Behind the lines

A former school building now being housed with IDP's from the Gori area who were dislocated by the bombing. Mercy Corps staff meet with them to assess their winterization needs. Photo: Jeffrey Austin for Mercy Corps

Nearly a month after hostilities erupted that forced almost 160,000 people from their homes, thousands of Georgian families are still displaced. Most of them cannot return to their houses — or even their villages — because of the wreckage, military positions and ethnic tensions. And now, as the warm summer months come quickly to an end, there are concerns about lack of shelter for frigid winter.

Mercy Corps has been responding to the needs of Georgian families since the crisis began. We were among the first agencies to reach the war-devastated city of Gori and are currently the only international non-governmental organization conducting operations behind Russian military lines. So far, we've delivered emergency food rations and hygiene supplies to more than 10,000 displaced people. This includes distributions to nearly every camp and public building where families are taking refuge in Gori.

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Because of the widespread damage — apartment buildings destroyed, farms pillaged, homes looted and burned — there are real uncertainties about what families will do. Enormous needs for food and other critical supplies remain. In the coming days, we will also distribute cots, mattresses, sleeping bags and blankets to camps and shelters.

Mercy Corps Senior Program Officer Rich Ormond is on the ground in Georgia, and took some time to answer some questions about the current situation and our team's work.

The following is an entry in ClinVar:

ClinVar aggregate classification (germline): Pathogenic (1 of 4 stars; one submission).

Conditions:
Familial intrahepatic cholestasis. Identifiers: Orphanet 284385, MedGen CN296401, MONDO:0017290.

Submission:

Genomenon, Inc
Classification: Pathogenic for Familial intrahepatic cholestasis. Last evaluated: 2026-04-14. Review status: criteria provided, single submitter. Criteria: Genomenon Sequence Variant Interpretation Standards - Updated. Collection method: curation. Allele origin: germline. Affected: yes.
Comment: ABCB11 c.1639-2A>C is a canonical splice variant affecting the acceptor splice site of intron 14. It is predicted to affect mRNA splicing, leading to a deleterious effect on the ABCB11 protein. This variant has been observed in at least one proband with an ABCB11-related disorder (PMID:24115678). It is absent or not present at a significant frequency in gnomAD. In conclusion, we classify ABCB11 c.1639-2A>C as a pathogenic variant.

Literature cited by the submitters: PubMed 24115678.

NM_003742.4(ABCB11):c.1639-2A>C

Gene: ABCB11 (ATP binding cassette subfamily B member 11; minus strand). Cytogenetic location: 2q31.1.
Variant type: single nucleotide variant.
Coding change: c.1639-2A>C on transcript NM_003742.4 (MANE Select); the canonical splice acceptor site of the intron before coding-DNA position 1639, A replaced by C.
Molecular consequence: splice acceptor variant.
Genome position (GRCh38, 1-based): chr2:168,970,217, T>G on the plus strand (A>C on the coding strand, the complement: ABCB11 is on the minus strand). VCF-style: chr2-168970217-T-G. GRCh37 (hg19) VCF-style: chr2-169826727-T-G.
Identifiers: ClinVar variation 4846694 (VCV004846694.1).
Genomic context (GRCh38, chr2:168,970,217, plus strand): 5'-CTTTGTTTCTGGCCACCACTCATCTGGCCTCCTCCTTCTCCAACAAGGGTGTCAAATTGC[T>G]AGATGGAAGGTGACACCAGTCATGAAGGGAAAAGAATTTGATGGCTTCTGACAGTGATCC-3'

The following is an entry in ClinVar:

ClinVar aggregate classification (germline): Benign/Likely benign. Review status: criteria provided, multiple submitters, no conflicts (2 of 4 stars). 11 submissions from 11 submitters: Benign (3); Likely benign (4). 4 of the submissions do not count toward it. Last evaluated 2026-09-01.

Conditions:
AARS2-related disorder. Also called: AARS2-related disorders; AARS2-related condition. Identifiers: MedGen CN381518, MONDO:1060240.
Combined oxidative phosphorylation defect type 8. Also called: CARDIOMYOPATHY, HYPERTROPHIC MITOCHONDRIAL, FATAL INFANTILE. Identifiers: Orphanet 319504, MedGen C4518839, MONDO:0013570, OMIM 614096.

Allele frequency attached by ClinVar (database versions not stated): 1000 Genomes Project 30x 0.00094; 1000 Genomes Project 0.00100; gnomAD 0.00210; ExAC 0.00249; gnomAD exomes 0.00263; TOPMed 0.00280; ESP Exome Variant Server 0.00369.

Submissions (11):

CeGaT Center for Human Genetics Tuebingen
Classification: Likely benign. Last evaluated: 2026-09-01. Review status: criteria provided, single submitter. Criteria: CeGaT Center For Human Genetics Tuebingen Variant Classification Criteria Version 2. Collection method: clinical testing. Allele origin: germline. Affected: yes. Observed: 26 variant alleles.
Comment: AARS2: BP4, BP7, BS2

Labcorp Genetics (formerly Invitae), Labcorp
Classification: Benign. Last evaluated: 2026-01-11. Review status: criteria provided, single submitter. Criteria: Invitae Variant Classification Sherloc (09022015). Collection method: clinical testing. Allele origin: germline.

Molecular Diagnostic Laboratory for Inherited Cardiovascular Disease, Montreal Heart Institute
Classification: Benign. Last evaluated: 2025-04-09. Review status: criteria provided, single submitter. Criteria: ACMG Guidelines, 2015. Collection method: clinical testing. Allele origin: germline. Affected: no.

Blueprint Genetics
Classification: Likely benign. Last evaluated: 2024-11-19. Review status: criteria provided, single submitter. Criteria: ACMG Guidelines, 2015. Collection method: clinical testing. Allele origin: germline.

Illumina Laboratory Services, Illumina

Q: What are you seeing right now?

Rich Ormond: There is relative calm. Russian forces have pulled back to positions north of Gori, just outside of South Ossetia. The movement of displaced families seems to be decreasing now, as most of them have determined where they're going to take refuge for now. These families are, however, living in either tent camps or public buildings in and around Gori. And these places are overcrowded.

What is an average camp like?

They're changing by the day. The first camp that sprang up now has more than 1,400 people. Since our first visit, a second camp has been started. Families are living in tents, but have access to reasonable services — hot meals, clean water and latrines — that have been provided by our colleague agencies and the local government.

The families that are taking shelter in public buildings are in much worse shape. In some places, there are 40 families — or more — living in a space with only one toilet.

How are things in the security buffer zone behind Russian military lines?

Those in the buffer zone are mostly people who stayed behind through the fighting — including the elderly and infirmed. There have also been a significant number of men who have returned to collect the harvest, since this is their source of income. However, there's a lot of unexploded ammunition and mines in these farms and villages, and so people are scared. There's also violence against ethnic Georgians and looting within the buffer zones. Families there are relying on Russian troops for their security.

Mercy Corps is currently the only international non-governmental organization doing work in the buffer zone. We've developed a rapport with Russian posts that allow us to gain access and move around in these areas. As a result, we've been conducting assessments of isolated villages and delivering hygiene supplies to families who've stayed there.

What are Mercy Corps' plans for the next few weeks?

We are continuing to focus on the immediate needs of displaced families, but will also focus on restoring economic livelihoods. One way we're planning on doing this is by distributing vouchers worth one month's salary to families. That way, they can buy the supplies they need while putting money back into local economies. We hope that will help stimulate recovery.

The relief phase is ending; now we need to work with families on their transition to returning home.

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